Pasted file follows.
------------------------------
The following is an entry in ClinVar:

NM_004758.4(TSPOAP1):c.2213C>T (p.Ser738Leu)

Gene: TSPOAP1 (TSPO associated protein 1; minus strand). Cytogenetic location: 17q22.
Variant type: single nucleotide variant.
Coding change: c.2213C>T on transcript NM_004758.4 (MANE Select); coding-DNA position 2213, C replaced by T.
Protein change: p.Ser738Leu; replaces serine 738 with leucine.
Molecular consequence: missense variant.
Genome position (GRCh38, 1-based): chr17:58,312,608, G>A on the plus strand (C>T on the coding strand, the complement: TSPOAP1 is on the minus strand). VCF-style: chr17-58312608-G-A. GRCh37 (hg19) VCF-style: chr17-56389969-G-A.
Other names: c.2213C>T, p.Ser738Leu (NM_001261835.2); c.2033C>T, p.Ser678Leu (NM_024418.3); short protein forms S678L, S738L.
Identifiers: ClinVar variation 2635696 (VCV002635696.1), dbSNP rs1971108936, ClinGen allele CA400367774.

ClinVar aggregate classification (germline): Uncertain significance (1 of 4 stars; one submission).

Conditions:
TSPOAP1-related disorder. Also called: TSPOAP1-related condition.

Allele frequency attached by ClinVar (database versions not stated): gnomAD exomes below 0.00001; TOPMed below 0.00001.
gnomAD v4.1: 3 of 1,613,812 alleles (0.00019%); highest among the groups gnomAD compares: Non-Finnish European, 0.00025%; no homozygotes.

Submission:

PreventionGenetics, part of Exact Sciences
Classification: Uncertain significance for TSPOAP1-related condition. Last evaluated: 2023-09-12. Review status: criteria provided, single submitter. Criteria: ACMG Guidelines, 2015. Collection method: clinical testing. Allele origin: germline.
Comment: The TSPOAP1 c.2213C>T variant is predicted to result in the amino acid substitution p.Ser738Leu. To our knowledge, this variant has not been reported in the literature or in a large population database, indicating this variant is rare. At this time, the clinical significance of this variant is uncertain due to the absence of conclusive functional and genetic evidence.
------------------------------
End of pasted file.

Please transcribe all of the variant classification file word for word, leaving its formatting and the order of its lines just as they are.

The following is an entry in ClinVar:

NM_004758.4(TSPOAP1):c.2213C>T (p.Ser738Leu)

Gene: TSPOAP1 (TSPO associated protein 1; minus strand). Cytogenetic location: 17q22.
Variant type: single nucleotide variant.
Coding change: c.2213C>T on transcript NM_004758.4 (MANE Select); coding-DNA position 2213, C replaced by T.
Protein change: p.Ser738Leu; replaces serine 738 with leucine.
Molecular consequence: missense variant.
Genome position (GRCh38, 1-based): chr17:58,312,608, G>A on the plus strand (C>T on the coding strand, the complement: TSPOAP1 is on the minus strand). VCF-style: chr17-58312608-G-A. GRCh37 (hg19) VCF-style: chr17-56389969-G-A.
Other names: c.2213C>T, p.Ser738Leu (NM_001261835.2); c.2033C>T, p.Ser678Leu (NM_024418.3); short protein forms S678L, S738L.
Identifiers: ClinVar variation 2635696 (VCV002635696.1), dbSNP rs1971108936, ClinGen allele CA400367774.

ClinVar aggregate classification (germline): Uncertain significance (1 of 4 stars; one submission).

Conditions:
TSPOAP1-related disorder. Also called: TSPOAP1-related condition.

Allele frequency attached by ClinVar (database versions not stated): gnomAD exomes below 0.00001; TOPMed below 0.00001.
gnomAD v4.1: 3 of 1,613,812 alleles (0.00019%); highest among the groups gnomAD compares: Non-Finnish European, 0.00025%; no homozygotes.

Submission:

PreventionGenetics, part of Exact Sciences
Classification: Uncertain significance for TSPOAP1-related condition. Last evaluated: 2023-09-12. Review status: criteria provided, single submitter. Criteria: ACMG Guidelines, 2015. Collection method: clinical testing. Allele origin: germline.
Comment: The TSPOAP1 c.2213C>T variant is predicted to result in the amino acid substitution p.Ser738Leu. To our knowledge, this variant has not been reported in the literature or in a large population database, indicating this variant is rare. At this time, the clinical significance of this variant is uncertain due to the absence of conclusive functional and genetic evidence.